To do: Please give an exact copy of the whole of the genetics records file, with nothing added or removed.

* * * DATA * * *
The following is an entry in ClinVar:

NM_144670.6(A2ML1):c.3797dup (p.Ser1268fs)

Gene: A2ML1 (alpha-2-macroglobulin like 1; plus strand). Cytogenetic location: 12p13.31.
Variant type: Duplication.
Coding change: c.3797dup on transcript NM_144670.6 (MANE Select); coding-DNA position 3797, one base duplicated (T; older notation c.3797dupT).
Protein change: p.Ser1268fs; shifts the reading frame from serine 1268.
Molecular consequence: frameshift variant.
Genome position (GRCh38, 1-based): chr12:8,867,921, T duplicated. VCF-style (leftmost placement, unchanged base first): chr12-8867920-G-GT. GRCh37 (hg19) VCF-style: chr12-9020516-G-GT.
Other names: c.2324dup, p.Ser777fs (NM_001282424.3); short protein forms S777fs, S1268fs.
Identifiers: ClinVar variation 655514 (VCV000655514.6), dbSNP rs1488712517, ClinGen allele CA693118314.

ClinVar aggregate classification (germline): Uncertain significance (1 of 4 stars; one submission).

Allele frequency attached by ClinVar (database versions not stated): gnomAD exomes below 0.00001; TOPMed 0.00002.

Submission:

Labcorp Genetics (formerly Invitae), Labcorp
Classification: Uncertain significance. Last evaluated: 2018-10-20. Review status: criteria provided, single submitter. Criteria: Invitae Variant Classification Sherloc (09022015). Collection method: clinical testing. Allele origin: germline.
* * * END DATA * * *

The following is an entry in ClinVar:

NM_144670.6(A2ML1):c.3797dup (p.Ser1268fs)

Gene: A2ML1 (alpha-2-macroglobulin like 1; plus strand). Cytogenetic location: 12p13.31.
Variant type: Duplication.
Coding change: c.3797dup on transcript NM_144670.6 (MANE Select); coding-DNA position 3797, one base duplicated (T; older notation c.3797dupT).
Protein change: p.Ser1268fs; shifts the reading frame from serine 1268.
Molecular consequence: frameshift variant.
Genome position (GRCh38, 1-based): chr12:8,867,921, T duplicated. VCF-style (leftmost placement, unchanged base first): chr12-8867920-G-GT. GRCh37 (hg19) VCF-style: chr12-9020516-G-GT.
Other names: c.2324dup, p.Ser777fs (NM_001282424.3); short protein forms S777fs, S1268fs.
Identifiers: ClinVar variation 655514 (VCV000655514.6), dbSNP rs1488712517, ClinGen allele CA693118314.

ClinVar aggregate classification (germline): Uncertain significance (1 of 4 stars; one submission).

Allele frequency attached by ClinVar (database versions not stated): gnomAD exomes below 0.00001; TOPMed 0.00002.

Submission:

Labcorp Genetics (formerly Invitae), Labcorp
Classification: Uncertain significance. Last evaluated: 2018-10-20. Review status: criteria provided, single submitter. Criteria: Invitae Variant Classification Sherloc (09022015). Collection method: clinical testing. Allele origin: germline.